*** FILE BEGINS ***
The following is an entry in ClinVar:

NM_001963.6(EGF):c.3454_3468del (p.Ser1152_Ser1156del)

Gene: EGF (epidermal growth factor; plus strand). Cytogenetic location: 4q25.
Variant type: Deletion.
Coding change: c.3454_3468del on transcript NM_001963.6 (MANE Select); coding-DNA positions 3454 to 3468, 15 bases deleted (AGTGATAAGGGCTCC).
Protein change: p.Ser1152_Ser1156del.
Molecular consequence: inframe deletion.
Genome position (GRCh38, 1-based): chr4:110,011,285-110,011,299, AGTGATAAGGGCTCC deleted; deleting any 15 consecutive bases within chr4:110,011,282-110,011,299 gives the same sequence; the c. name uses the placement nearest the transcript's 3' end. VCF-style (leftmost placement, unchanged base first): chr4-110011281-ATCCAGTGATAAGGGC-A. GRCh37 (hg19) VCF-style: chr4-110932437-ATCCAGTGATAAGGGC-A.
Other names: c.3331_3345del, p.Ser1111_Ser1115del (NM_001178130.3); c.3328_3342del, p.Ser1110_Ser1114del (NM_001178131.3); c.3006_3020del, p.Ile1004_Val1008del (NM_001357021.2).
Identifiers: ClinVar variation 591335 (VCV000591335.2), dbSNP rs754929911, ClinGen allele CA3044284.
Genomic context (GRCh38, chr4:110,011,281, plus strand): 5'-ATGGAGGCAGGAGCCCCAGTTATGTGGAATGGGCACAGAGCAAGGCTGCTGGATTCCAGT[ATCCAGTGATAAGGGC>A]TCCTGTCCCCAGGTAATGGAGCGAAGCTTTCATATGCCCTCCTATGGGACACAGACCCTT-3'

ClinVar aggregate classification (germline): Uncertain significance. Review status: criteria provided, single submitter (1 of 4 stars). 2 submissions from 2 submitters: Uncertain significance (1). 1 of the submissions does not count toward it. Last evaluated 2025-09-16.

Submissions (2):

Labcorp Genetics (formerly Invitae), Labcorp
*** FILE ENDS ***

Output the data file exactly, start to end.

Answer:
The following is an entry in ClinVar:

NM_001963.6(EGF):c.3454_3468del (p.Ser1152_Ser1156del)

Gene: EGF (epidermal growth factor; plus strand). Cytogenetic location: 4q25.
Variant type: Deletion.
Coding change: c.3454_3468del on transcript NM_001963.6 (MANE Select); coding-DNA positions 3454 to 3468, 15 bases deleted (AGTGATAAGGGCTCC).
Protein change: p.Ser1152_Ser1156del.
Molecular consequence: inframe deletion.
Genome position (GRCh38, 1-based): chr4:110,011,285-110,011,299, AGTGATAAGGGCTCC deleted; deleting any 15 consecutive bases within chr4:110,011,282-110,011,299 gives the same sequence; the c. name uses the placement nearest the transcript's 3' end. VCF-style (leftmost placement, unchanged base first): chr4-110011281-ATCCAGTGATAAGGGC-A. GRCh37 (hg19) VCF-style: chr4-110932437-ATCCAGTGATAAGGGC-A.
Other names: c.3331_3345del, p.Ser1111_Ser1115del (NM_001178130.3); c.3328_3342del, p.Ser1110_Ser1114del (NM_001178131.3); c.3006_3020del, p.Ile1004_Val1008del (NM_001357021.2).
Identifiers: ClinVar variation 591335 (VCV000591335.2), dbSNP rs754929911, ClinGen allele CA3044284.
Genomic context (GRCh38, chr4:110,011,281, plus strand): 5'-ATGGAGGCAGGAGCCCCAGTTATGTGGAATGGGCACAGAGCAAGGCTGCTGGATTCCAGT[ATCCAGTGATAAGGGC>A]TCCTGTCCCCAGGTAATGGAGCGAAGCTTTCATATGCCCTCCTATGGGACACAGACCCTT-3'

ClinVar aggregate classification (germline): Uncertain significance. Review status: criteria provided, single submitter (1 of 4 stars). 2 submissions from 2 submitters: Uncertain significance (1). 1 of the submissions does not count toward it. Last evaluated 2025-09-16.

Submissions (2):

Labcorp Genetics (formerly Invitae), Labcorp